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I’m not sure if you’ve noticed…  

But the IPO market is red hot this year.

The U.S. saw 152 private companies IPO, totaling $58.1 Billion raises, in Q3 alone (PWC).

I truly believe these two companies are well on their way to a future IPO, too… 

 

Why are IPOs so exciting?  

 

Well, IPOs offer early investors the chance for liquidity.

It allows them to cash in on their investment and hopefully walk away with a hefty payday.

So this kind of IPO volume shows there’s big demand and the capital health to support it.

Which means there’s a good chance we’ll continue to see startups going public.

You know, I always have my ear to the ground when it comes to exits and acquisitions in the startup world.

And I wanted to share 5 real examples of early-stage startup investments that paid off nicely for their early investors.

 

1. COMPASS Pathways

 

COMPASS Pathways is a UK-based mental health care company. Specifically, it offers a radical solution to depression — psilocybin, the special compound that makes magic mushrooms work their magic.

This compound has the potential to help millions and wildly disrupt the mental health and pharmaceutical industries. The treatment is still in testing but may be ready for public consumption as soon as 2021. 

So far, COMPASS has evidence and traction so significant that it has attracted insane attention and heaps of funding.

In August of 2017, COMPASS had a seed round and welcomed investors with shares priced at £0.13 (~$0.17) each.

In the company’s massive IPO, it became the first-ever psychedelic company to be listed on a U.S. exchange. Its initial listing price was $17 per share.

If you had invested during the seed round and sold at the IPO, you could turn $1,000 into $101,609. That’s every angel investor’s dream — a 100x return

And if you had the wherewithal to wait until after the IPO, you could have sold the next day for up to $29, adding another $70,000 to your victory. 

Naturally, each round after the seed round sold for more money. By Series A, the price per share had more than tripled. Chalk one up for early investing.

 

2. Taysha Gene Therapies

 

Taysha Gene Therapies is a MedTech company that develops treatments for severe and life-threatening diseases of the central nervous system.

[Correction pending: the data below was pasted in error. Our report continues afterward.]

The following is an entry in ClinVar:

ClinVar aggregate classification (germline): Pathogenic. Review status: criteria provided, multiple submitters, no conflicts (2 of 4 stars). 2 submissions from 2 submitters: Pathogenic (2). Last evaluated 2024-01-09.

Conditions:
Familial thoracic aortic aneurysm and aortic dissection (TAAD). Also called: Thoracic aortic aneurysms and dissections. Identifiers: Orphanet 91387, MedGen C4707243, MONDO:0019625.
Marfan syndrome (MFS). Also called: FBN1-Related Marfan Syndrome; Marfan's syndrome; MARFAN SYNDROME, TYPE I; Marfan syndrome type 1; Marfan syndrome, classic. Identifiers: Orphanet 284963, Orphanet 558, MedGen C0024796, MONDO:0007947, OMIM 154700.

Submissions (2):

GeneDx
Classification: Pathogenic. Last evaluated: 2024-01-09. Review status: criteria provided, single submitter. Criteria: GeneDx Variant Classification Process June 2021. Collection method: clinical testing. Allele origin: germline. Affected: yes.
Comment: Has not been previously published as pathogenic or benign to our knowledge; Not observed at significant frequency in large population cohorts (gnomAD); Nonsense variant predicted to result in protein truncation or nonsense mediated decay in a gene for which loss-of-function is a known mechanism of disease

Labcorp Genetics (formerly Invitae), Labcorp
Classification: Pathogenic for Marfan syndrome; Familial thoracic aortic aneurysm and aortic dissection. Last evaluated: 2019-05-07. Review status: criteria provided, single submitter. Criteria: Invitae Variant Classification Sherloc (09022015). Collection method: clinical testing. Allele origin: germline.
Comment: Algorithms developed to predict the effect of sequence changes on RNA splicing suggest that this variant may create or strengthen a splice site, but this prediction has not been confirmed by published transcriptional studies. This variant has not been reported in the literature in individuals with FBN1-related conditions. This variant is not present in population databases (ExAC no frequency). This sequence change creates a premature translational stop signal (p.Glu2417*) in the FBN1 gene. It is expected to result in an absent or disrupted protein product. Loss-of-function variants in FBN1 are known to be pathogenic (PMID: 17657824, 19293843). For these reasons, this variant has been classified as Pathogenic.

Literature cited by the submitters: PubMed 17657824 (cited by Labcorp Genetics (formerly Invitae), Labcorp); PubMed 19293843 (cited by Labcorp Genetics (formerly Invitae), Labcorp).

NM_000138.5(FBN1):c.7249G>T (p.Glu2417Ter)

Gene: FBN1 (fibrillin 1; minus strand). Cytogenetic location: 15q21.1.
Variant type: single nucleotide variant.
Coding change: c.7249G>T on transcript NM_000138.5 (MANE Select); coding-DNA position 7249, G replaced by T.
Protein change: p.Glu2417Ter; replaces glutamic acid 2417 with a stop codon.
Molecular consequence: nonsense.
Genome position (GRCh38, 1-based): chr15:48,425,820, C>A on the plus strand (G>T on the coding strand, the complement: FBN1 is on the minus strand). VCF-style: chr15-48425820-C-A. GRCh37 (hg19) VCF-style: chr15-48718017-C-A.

The company recently partnered with UT Southwestern Medical Center to expand its gene therapy program and had several hugely successful rounds of funding. 

The partnership and funding will help Taysha to continue working on its 15 revolutionary gene therapies as well as add four new gene therapy programs. 

As a part of the license agreement of this partnership, Taysha issued some of the earliest stock to outsiders. Taysha paid for the cost of the license with just under $1 million worth of shares, at the price of $0.49 per share.

Just five months later during Series A financing, the price rose to $3.00 per share. Four months later, in series B, the price had shot up to $17 per share. 

In September of 2020, Taysha exited — an IPO with an offering price of $20 per share.

If you invested just $1,000 at the early-stage price, you could sell your shares at the IPO and earn $40,820. That’s a 40x return with a turnaround of just over a year from start to finish.

However, if invested during Series B and did the same, you would barely make a profit. 

 

3. Laird Superfood

 

Laird Superfood makes premium coffee and coffee creamers as an alternative to traditional sports drinks as well as a variety of healthy snacks and ingredients. The founder, famous big-wave surfer Laird Hamilton, had been concocting his own energy-giving coffee drinks for years before he decided to bring the idea to market. 

Back in January of 2017, Laird Superfoods ran an equity crowdfunding round raising just under $1.5 million for $2 per share.